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Washington starts process banning shooting fireworks

The Washington City Council passed the first reading of an ordinance that would ban the launching of fireworks within city limits. The second reading of the ordinance will be at the council meeting on Tuesday, Aug. 18. (File photo)
The Washington City Council passed the first reading of an ordinance that would ban the launching of fireworks within city limits. The second reading of the ordinance will be at the council meeting on Tuesday, Aug. 18. (File photo)

WASHINGTON — The first reading of an ordinance banning the launching of fireworks in the city of Washington has been approved by the city council.

At the meeting Tuesday night, the majority of council members said they only were contacted by residents who wanted them banned. Currently, the city’s policy is to allow consumer-grade fireworks July 3 from 9 a.m. until 10 p.m., July 4 from 9 a.m. until 11 p.m. and Dec. 31 from 9 a.m. until 12:30 a.m. on Jan. 1.

In May 2017, the Iowa Legislature lifted a ban on the selling of fireworks, causing many cities, like Washington, to pass ordinances allowing fireworks. In September 2017, the city created an adaptation to the original ordinance allowing residents to launch fireworks on those three days each year.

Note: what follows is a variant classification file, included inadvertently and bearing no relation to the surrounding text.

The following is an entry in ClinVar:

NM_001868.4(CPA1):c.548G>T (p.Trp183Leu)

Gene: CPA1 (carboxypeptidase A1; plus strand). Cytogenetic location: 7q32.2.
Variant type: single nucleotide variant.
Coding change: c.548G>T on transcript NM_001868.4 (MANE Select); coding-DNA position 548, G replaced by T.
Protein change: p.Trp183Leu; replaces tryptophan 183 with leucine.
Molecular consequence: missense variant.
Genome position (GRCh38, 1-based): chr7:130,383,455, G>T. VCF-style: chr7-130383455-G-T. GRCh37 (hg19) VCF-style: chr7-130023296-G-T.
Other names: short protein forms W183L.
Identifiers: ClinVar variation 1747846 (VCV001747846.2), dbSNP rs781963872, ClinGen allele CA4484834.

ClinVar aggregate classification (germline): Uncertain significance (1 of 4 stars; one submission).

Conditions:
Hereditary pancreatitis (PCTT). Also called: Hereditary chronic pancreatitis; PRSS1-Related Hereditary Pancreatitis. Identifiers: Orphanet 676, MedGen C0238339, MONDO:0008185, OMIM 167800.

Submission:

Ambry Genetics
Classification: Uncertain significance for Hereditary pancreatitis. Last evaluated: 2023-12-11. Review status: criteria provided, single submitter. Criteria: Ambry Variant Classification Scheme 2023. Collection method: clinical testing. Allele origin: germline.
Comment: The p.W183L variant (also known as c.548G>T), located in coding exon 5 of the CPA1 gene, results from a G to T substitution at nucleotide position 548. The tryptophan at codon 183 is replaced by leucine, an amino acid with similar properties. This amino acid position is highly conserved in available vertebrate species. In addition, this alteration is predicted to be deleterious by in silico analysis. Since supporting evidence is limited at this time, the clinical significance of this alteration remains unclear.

Should the council choose to ban fireworks, it will join Kalona, Riverside and Wellman as the fourth city in Washington County to ban them. However, fireworks will continued to be sold in town in accordance with state laws.

Council member Steve Gault said he hard from several community members who wanted to keep the ordinance the same. Gault said the community has continued to compromise as the ordinance has changed over the years.

Changing the ordinance again would not prevent people from launching fireworks, he said, and suggested it would instead make things worse.

“Understand something people: that firework stand goes up, it’s fair game,” he said.

Gault said people would go out of their way to launch fireworks near council members’ houses to express their anger against the proposed ordinance.

“America is supposed to be built on compromise, and all of a sudden there is no compromise in Washington, Iowa,” he said.

Council member Elaine Moore said because the majority of her constituents asked for them to be banned, she felt it was necessary for the council to take action.

The council approved the first reading banning the launching of fireworks within city limits on a vote of 5-1 with Gault opposing. The second reading will Tuesday, Aug. 18.